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We Missed Out On YouTube Porn Day

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Yesterday, the lovable internet renegades at 4chan carried out a plan to flood YouTube with thousands, perhaps tens of thousands of pornographic images and clips disguised as safe-for-work videos. Did they succeed? And what was their motivation for inundating the video-sharing channel in this manner? Resident porn historian/man with nothing better to do Brian Fairbanks explored this mysterious phenomenon that has gripped the internet for hours.

Basically, there was this eight-year-old kid in Wichita, Kansas named Luke Taylor. Taylor created a video channel even though he isn’t old enough to have one, and posted several amusing clips of himself hunting ghosts and asking for fifty followers by next month. Instead, he found himself with 15,000 followers and a staggering number of views.

That’s because 4chan, an internet community that can effectively make or break websites, memes, and minor celebrities at will, had decided to make a minor celeb– or, in this case, a King– of Taylor. And when someone– either a concerned citizen or the party poopers at YouTube noticed Taylor was violating the rules by being five years too young, they pulled his account. Luckily, we managed to salvage one of his clips, thanks to NPR:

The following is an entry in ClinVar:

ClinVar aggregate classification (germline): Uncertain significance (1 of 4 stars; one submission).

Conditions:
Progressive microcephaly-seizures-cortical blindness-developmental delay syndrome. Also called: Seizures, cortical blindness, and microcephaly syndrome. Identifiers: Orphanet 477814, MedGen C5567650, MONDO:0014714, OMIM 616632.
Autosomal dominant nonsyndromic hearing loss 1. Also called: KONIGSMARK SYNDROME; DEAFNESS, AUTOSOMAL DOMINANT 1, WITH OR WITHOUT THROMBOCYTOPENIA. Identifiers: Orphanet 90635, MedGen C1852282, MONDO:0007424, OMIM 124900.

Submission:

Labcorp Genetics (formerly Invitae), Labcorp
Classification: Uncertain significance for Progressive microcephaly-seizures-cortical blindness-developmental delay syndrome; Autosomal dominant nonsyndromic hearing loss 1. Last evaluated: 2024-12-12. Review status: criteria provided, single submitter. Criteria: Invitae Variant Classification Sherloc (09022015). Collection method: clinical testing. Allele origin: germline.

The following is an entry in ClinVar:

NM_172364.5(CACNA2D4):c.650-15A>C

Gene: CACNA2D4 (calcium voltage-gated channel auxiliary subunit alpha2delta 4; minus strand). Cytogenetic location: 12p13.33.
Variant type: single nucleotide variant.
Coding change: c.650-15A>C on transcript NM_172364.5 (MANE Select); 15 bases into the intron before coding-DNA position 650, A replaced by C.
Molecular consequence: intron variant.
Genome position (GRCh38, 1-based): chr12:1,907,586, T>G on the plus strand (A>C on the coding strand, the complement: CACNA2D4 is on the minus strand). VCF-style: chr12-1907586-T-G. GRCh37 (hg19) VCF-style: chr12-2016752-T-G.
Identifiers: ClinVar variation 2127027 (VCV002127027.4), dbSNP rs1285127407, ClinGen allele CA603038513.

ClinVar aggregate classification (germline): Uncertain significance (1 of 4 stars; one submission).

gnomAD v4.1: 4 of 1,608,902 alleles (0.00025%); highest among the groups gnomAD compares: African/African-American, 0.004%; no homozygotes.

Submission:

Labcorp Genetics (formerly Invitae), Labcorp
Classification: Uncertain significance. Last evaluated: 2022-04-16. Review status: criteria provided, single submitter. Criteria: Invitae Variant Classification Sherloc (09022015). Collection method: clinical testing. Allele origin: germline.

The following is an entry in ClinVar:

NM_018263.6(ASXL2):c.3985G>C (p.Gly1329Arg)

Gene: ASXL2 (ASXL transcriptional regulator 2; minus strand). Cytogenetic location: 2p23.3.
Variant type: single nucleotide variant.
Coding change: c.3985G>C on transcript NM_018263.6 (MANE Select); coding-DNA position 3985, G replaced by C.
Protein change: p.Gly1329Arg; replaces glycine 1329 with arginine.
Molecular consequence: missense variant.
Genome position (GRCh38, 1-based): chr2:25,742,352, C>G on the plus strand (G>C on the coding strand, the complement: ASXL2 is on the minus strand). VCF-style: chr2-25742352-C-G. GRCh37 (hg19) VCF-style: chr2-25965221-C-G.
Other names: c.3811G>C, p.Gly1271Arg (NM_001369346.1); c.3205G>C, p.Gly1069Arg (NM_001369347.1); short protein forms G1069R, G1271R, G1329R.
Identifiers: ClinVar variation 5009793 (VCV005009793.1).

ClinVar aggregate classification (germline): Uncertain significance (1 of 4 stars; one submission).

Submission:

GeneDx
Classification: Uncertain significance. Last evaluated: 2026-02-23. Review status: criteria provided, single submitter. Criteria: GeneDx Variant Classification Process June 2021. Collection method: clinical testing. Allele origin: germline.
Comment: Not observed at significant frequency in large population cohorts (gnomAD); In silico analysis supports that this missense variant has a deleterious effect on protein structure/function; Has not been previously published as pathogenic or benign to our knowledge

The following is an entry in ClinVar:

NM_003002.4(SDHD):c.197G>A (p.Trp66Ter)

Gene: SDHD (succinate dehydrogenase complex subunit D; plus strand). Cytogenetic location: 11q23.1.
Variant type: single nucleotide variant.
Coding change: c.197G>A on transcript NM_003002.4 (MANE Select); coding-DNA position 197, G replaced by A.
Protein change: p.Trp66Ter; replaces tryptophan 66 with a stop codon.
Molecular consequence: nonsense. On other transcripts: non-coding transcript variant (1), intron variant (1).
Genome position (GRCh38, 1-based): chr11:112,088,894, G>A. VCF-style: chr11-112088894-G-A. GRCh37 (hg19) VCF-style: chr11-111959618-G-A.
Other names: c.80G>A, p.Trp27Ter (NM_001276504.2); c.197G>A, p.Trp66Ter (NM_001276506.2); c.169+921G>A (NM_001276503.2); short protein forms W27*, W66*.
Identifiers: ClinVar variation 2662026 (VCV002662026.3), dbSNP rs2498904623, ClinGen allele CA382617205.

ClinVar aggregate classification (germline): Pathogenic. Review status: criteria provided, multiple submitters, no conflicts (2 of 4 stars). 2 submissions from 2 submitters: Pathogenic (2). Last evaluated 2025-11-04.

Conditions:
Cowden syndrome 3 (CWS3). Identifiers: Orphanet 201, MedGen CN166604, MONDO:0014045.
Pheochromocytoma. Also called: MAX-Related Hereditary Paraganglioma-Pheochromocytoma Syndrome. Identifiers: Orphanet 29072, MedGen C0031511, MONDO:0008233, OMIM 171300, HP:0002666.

They called him the king and they declared January 6 his special day. They also declared war on YouTube in the form of the aforementioned attack. (You can read the full explanation from 4chan in the image atop this post.) But no news stories have reported anyone complaining about or having come across adult content in the general YouTube feed yesterday. Did anyone out there see anything unusual?

Whether or not the prank was a success, we have to side with 4chan on this one. Was it really necessary to take down the eight-year-old’s account? Who was he hurting? And I’ll bet dollars to jelly doughnuts he’s really, really upset about having had so much interest in his and then… banned.

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